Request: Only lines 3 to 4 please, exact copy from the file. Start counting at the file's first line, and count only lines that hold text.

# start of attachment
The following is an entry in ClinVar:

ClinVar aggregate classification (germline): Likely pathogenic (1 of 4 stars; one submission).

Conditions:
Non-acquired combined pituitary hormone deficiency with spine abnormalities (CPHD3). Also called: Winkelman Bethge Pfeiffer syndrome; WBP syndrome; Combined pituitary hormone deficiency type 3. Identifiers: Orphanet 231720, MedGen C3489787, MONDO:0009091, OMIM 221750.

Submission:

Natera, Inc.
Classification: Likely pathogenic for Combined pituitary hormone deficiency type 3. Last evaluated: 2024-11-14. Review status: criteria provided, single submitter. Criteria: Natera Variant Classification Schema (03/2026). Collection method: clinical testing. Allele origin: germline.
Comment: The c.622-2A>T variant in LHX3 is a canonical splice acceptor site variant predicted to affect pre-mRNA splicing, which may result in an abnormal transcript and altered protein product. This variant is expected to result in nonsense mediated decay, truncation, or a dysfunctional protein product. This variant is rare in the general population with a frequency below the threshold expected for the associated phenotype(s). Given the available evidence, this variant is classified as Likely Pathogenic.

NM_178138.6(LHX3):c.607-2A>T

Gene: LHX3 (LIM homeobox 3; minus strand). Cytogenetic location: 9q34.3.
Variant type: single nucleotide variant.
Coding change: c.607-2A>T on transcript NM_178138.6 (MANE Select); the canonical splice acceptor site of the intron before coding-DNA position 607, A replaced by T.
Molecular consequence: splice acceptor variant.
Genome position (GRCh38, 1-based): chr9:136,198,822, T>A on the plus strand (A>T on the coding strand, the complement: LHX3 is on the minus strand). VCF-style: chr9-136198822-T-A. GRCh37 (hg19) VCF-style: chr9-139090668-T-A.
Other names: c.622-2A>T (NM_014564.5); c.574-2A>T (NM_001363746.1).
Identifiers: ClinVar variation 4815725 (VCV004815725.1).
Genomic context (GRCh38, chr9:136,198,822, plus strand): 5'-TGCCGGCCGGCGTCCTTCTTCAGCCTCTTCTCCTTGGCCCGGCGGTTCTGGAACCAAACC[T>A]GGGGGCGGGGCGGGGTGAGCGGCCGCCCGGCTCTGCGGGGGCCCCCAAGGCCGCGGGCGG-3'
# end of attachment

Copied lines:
Conditions:
Non-acquired combined pituitary hormone deficiency with spine abnormalities (CPHD3). Also called: Winkelman Bethge Pfeiffer syndrome; WBP syndrome; Combined pituitary hormone deficiency type 3. Identifiers: Orphanet 231720, MedGen C3489787, MONDO:0009091, OMIM 221750.